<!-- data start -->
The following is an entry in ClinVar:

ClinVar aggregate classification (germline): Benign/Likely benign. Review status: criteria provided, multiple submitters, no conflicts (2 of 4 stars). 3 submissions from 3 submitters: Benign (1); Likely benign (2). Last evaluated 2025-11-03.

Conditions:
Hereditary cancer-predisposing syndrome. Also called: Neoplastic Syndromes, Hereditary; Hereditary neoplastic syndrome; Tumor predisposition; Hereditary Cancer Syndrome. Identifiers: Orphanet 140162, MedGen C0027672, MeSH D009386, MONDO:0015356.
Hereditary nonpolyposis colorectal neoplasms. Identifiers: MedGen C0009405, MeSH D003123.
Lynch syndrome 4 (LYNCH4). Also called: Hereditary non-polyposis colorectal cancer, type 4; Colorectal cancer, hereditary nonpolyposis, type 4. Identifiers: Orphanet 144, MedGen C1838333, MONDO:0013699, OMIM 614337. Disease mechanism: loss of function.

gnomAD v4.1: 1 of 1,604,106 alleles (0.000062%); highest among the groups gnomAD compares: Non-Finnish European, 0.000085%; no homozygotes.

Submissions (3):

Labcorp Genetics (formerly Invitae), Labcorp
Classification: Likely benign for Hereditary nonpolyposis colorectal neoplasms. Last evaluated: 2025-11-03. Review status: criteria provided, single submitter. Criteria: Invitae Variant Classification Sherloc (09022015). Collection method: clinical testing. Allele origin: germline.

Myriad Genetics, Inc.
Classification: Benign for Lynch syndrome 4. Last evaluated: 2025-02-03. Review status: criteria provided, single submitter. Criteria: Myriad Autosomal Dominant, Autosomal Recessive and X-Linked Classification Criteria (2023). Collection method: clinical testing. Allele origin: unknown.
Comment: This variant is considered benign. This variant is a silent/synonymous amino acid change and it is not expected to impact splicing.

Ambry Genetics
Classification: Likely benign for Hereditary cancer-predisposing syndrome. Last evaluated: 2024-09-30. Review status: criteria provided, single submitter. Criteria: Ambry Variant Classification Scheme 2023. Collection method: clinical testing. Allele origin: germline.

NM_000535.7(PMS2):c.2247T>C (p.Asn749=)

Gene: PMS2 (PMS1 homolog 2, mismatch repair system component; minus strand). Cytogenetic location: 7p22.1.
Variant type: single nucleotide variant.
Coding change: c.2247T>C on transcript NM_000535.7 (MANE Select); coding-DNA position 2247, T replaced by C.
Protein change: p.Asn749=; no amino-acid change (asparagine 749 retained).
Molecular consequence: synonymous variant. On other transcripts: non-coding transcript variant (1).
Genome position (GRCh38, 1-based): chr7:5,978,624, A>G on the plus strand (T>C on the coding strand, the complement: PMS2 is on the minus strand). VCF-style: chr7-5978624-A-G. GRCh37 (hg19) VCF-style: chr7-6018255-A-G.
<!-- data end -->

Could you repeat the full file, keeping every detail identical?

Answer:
The following is an entry in ClinVar:

ClinVar aggregate classification (germline): Benign/Likely benign. Review status: criteria provided, multiple submitters, no conflicts (2 of 4 stars). 3 submissions from 3 submitters: Benign (1); Likely benign (2). Last evaluated 2025-11-03.

Conditions:
Hereditary cancer-predisposing syndrome. Also called: Neoplastic Syndromes, Hereditary; Hereditary neoplastic syndrome; Tumor predisposition; Hereditary Cancer Syndrome. Identifiers: Orphanet 140162, MedGen C0027672, MeSH D009386, MONDO:0015356.
Hereditary nonpolyposis colorectal neoplasms. Identifiers: MedGen C0009405, MeSH D003123.
Lynch syndrome 4 (LYNCH4). Also called: Hereditary non-polyposis colorectal cancer, type 4; Colorectal cancer, hereditary nonpolyposis, type 4. Identifiers: Orphanet 144, MedGen C1838333, MONDO:0013699, OMIM 614337. Disease mechanism: loss of function.

gnomAD v4.1: 1 of 1,604,106 alleles (0.000062%); highest among the groups gnomAD compares: Non-Finnish European, 0.000085%; no homozygotes.

Submissions (3):

Labcorp Genetics (formerly Invitae), Labcorp
Classification: Likely benign for Hereditary nonpolyposis colorectal neoplasms. Last evaluated: 2025-11-03. Review status: criteria provided, single submitter. Criteria: Invitae Variant Classification Sherloc (09022015). Collection method: clinical testing. Allele origin: germline.

Myriad Genetics, Inc.
Classification: Benign for Lynch syndrome 4. Last evaluated: 2025-02-03. Review status: criteria provided, single submitter. Criteria: Myriad Autosomal Dominant, Autosomal Recessive and X-Linked Classification Criteria (2023). Collection method: clinical testing. Allele origin: unknown.
Comment: This variant is considered benign. This variant is a silent/synonymous amino acid change and it is not expected to impact splicing.

Ambry Genetics
Classification: Likely benign for Hereditary cancer-predisposing syndrome. Last evaluated: 2024-09-30. Review status: criteria provided, single submitter. Criteria: Ambry Variant Classification Scheme 2023. Collection method: clinical testing. Allele origin: germline.

NM_000535.7(PMS2):c.2247T>C (p.Asn749=)

Gene: PMS2 (PMS1 homolog 2, mismatch repair system component; minus strand). Cytogenetic location: 7p22.1.
Variant type: single nucleotide variant.
Coding change: c.2247T>C on transcript NM_000535.7 (MANE Select); coding-DNA position 2247, T replaced by C.
Protein change: p.Asn749=; no amino-acid change (asparagine 749 retained).
Molecular consequence: synonymous variant. On other transcripts: non-coding transcript variant (1).
Genome position (GRCh38, 1-based): chr7:5,978,624, A>G on the plus strand (T>C on the coding strand, the complement: PMS2 is on the minus strand). VCF-style: chr7-5978624-A-G. GRCh37 (hg19) VCF-style: chr7-6018255-A-G.